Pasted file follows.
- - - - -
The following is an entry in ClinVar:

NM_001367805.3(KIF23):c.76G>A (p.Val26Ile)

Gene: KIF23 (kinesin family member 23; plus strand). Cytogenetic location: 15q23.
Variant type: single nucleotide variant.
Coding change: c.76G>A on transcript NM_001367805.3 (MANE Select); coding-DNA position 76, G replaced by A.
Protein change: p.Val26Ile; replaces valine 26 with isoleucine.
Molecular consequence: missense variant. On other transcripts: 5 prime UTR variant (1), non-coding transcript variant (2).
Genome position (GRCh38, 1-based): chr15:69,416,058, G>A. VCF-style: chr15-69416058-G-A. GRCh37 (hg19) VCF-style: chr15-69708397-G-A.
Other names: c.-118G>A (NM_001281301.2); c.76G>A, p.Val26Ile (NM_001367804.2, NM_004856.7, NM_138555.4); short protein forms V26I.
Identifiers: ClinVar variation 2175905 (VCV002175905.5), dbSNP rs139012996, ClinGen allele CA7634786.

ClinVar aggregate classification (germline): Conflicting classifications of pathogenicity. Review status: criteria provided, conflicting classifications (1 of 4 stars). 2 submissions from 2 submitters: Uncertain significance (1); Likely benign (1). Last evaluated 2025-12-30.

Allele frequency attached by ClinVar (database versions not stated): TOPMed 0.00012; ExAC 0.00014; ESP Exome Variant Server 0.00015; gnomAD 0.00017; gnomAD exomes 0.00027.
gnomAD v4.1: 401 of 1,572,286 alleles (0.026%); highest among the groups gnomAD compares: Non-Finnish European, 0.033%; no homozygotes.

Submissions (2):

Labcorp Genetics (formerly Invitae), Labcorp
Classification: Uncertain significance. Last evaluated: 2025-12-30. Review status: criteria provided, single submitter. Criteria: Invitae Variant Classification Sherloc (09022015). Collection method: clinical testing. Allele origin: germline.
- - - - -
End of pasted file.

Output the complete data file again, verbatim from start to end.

The following is an entry in ClinVar:

NM_001367805.3(KIF23):c.76G>A (p.Val26Ile)

Gene: KIF23 (kinesin family member 23; plus strand). Cytogenetic location: 15q23.
Variant type: single nucleotide variant.
Coding change: c.76G>A on transcript NM_001367805.3 (MANE Select); coding-DNA position 76, G replaced by A.
Protein change: p.Val26Ile; replaces valine 26 with isoleucine.
Molecular consequence: missense variant. On other transcripts: 5 prime UTR variant (1), non-coding transcript variant (2).
Genome position (GRCh38, 1-based): chr15:69,416,058, G>A. VCF-style: chr15-69416058-G-A. GRCh37 (hg19) VCF-style: chr15-69708397-G-A.
Other names: c.-118G>A (NM_001281301.2); c.76G>A, p.Val26Ile (NM_001367804.2, NM_004856.7, NM_138555.4); short protein forms V26I.
Identifiers: ClinVar variation 2175905 (VCV002175905.5), dbSNP rs139012996, ClinGen allele CA7634786.

ClinVar aggregate classification (germline): Conflicting classifications of pathogenicity. Review status: criteria provided, conflicting classifications (1 of 4 stars). 2 submissions from 2 submitters: Uncertain significance (1); Likely benign (1). Last evaluated 2025-12-30.

Allele frequency attached by ClinVar (database versions not stated): TOPMed 0.00012; ExAC 0.00014; ESP Exome Variant Server 0.00015; gnomAD 0.00017; gnomAD exomes 0.00027.
gnomAD v4.1: 401 of 1,572,286 alleles (0.026%); highest among the groups gnomAD compares: Non-Finnish European, 0.033%; no homozygotes.

Submissions (2):

Labcorp Genetics (formerly Invitae), Labcorp
Classification: Uncertain significance. Last evaluated: 2025-12-30. Review status: criteria provided, single submitter. Criteria: Invitae Variant Classification Sherloc (09022015). Collection method: clinical testing. Allele origin: germline.